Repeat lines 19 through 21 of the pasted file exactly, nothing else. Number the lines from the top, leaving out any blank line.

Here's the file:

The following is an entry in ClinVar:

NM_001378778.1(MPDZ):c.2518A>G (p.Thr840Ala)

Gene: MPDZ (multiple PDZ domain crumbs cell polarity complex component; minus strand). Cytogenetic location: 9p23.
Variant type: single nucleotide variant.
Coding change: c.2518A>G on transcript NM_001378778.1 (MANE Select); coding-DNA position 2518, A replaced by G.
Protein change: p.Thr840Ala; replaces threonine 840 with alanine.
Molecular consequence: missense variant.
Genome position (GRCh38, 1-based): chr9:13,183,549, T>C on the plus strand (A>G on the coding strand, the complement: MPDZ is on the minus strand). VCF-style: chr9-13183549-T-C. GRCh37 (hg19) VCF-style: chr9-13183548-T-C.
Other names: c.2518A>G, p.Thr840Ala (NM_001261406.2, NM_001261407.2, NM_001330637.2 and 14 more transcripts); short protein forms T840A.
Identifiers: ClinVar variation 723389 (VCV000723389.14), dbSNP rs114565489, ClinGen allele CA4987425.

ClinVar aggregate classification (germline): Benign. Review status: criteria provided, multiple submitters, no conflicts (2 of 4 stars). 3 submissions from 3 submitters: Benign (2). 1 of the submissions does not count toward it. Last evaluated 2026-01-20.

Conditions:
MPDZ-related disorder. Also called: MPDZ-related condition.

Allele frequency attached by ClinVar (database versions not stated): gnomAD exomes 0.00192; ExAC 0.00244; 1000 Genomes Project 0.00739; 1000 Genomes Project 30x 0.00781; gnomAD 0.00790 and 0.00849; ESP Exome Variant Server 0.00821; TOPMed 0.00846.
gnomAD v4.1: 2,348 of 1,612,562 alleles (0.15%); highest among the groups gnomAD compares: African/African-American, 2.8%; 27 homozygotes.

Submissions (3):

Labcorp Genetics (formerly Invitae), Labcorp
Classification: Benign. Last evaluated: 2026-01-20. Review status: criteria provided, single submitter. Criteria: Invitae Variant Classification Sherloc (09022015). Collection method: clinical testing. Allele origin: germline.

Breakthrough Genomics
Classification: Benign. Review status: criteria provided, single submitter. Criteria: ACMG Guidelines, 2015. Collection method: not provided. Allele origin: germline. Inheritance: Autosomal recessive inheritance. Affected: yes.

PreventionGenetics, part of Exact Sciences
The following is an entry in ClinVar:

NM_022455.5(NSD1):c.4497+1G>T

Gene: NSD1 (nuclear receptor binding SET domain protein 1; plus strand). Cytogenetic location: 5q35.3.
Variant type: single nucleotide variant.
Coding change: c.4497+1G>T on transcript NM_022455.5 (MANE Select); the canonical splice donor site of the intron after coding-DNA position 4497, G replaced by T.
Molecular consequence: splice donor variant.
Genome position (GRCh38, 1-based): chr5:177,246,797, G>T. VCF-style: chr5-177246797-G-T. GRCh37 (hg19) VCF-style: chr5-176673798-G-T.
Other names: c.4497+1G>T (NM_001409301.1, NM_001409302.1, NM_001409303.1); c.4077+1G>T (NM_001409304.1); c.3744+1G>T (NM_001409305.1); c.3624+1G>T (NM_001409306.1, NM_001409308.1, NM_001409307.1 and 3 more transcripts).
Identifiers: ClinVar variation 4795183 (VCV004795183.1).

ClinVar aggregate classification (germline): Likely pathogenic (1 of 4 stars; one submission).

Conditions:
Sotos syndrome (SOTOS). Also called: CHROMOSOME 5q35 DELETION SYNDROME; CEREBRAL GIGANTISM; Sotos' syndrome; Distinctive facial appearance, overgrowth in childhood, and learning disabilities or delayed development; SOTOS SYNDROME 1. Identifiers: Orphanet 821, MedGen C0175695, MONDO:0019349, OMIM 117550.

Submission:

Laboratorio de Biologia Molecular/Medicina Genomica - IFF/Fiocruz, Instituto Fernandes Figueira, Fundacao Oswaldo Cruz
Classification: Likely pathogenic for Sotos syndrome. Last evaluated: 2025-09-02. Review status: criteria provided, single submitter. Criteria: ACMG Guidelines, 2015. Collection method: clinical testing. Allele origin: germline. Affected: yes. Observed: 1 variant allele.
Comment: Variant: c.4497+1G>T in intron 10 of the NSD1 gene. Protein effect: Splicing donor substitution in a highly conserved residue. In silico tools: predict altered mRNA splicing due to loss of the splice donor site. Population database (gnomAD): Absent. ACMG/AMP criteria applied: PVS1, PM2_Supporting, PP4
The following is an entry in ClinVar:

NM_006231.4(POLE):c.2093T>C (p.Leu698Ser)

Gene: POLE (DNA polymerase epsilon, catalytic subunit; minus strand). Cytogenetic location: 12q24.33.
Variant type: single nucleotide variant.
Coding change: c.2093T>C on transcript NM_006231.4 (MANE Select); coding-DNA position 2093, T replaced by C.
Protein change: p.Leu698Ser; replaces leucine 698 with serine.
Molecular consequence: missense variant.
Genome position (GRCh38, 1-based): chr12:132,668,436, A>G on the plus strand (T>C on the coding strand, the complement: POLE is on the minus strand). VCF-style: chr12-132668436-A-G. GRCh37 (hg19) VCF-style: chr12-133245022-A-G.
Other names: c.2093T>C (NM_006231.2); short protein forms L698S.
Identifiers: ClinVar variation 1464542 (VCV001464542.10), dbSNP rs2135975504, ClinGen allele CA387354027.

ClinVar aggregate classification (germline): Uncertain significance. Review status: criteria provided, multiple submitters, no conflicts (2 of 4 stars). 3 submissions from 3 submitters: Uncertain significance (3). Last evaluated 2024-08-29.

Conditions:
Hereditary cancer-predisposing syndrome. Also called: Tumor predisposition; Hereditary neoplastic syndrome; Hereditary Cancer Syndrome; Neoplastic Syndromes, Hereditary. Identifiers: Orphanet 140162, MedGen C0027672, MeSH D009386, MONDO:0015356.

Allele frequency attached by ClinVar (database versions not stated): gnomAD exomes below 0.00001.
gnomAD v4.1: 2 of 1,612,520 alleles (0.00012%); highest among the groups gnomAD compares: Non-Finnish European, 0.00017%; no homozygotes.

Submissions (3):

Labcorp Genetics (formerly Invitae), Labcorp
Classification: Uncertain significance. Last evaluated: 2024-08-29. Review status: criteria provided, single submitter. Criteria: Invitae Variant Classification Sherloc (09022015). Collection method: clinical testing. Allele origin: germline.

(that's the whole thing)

Breakthrough Genomics
Classification: Benign. Review status: criteria provided, single submitter. Criteria: ACMG Guidelines, 2015. Collection method: not provided. Allele origin: germline. Inheritance: Autosomal recessive inheritance. Affected: yes.

PreventionGenetics, part of Exact Sciences